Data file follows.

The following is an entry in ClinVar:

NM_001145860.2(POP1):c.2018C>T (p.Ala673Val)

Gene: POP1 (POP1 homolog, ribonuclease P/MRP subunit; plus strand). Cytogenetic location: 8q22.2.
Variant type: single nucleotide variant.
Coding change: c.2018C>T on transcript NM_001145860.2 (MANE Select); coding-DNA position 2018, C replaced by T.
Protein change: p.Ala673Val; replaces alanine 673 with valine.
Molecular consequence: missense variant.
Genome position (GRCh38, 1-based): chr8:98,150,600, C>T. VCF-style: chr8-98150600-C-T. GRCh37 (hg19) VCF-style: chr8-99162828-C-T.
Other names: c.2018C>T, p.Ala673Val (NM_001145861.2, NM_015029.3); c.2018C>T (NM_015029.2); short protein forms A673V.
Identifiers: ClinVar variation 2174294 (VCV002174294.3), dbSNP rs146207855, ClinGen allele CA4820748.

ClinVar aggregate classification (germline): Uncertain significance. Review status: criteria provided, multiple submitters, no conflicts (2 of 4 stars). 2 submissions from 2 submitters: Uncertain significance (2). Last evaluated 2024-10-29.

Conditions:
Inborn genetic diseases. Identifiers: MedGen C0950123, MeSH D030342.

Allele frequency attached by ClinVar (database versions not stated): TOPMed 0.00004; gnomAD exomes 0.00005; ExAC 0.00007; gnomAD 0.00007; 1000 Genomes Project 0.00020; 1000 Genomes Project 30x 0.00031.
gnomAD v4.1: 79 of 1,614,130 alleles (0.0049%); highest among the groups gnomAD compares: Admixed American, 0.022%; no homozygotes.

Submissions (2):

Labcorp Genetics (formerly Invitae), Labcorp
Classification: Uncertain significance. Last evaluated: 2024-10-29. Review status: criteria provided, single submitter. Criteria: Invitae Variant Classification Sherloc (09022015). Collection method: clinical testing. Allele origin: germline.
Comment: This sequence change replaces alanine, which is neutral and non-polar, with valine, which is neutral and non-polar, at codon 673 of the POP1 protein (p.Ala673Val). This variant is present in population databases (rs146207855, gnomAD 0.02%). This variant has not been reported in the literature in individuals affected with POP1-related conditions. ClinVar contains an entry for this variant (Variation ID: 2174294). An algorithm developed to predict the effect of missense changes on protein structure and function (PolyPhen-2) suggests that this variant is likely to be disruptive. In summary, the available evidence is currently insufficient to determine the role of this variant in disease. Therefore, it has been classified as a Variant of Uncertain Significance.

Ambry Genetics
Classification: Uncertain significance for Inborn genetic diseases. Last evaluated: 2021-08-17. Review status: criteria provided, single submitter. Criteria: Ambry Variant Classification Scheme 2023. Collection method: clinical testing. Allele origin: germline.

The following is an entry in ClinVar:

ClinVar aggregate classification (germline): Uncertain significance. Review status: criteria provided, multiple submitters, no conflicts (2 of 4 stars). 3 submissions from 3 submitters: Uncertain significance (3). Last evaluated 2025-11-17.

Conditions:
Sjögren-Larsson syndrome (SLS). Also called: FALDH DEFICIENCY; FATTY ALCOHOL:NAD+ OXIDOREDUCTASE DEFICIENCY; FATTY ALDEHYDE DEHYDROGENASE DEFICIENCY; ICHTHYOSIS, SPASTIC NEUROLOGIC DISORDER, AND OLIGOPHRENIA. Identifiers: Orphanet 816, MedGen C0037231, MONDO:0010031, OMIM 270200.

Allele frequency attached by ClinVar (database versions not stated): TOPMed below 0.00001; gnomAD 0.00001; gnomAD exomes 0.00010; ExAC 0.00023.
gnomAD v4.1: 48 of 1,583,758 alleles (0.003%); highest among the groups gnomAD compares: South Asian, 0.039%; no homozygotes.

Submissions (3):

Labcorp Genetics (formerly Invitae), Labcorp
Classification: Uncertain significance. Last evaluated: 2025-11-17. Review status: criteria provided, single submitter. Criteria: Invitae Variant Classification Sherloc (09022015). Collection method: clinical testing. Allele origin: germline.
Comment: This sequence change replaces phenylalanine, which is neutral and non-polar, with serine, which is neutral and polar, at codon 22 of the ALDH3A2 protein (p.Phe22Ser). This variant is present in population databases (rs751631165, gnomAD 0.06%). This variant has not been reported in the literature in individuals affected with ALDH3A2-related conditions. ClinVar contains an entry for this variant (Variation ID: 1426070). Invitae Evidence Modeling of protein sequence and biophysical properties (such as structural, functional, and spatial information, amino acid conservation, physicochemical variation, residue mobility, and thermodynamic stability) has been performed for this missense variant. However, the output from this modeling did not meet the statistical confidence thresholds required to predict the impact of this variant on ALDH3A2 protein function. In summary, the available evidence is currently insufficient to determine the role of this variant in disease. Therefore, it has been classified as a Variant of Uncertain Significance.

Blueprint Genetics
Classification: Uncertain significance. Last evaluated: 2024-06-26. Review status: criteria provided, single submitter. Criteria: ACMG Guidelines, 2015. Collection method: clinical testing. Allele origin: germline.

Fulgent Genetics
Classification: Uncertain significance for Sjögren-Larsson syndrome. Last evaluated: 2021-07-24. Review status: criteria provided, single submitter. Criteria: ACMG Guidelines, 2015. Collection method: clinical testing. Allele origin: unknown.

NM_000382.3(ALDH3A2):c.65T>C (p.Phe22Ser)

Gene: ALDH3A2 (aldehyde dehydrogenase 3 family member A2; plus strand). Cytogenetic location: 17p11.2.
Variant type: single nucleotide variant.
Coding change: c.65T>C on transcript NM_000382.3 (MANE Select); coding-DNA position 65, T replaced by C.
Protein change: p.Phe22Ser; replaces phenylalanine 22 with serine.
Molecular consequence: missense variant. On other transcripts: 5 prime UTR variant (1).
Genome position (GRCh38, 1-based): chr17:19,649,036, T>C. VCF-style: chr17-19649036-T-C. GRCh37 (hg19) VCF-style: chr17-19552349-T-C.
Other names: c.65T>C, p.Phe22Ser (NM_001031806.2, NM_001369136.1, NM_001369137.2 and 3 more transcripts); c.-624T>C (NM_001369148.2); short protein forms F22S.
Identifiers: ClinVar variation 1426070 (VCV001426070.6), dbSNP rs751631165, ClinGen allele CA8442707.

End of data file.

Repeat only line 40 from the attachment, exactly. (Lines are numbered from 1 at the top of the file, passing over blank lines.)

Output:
Protein change: p.Phe22Ser; replaces phenylalanine 22 with serine.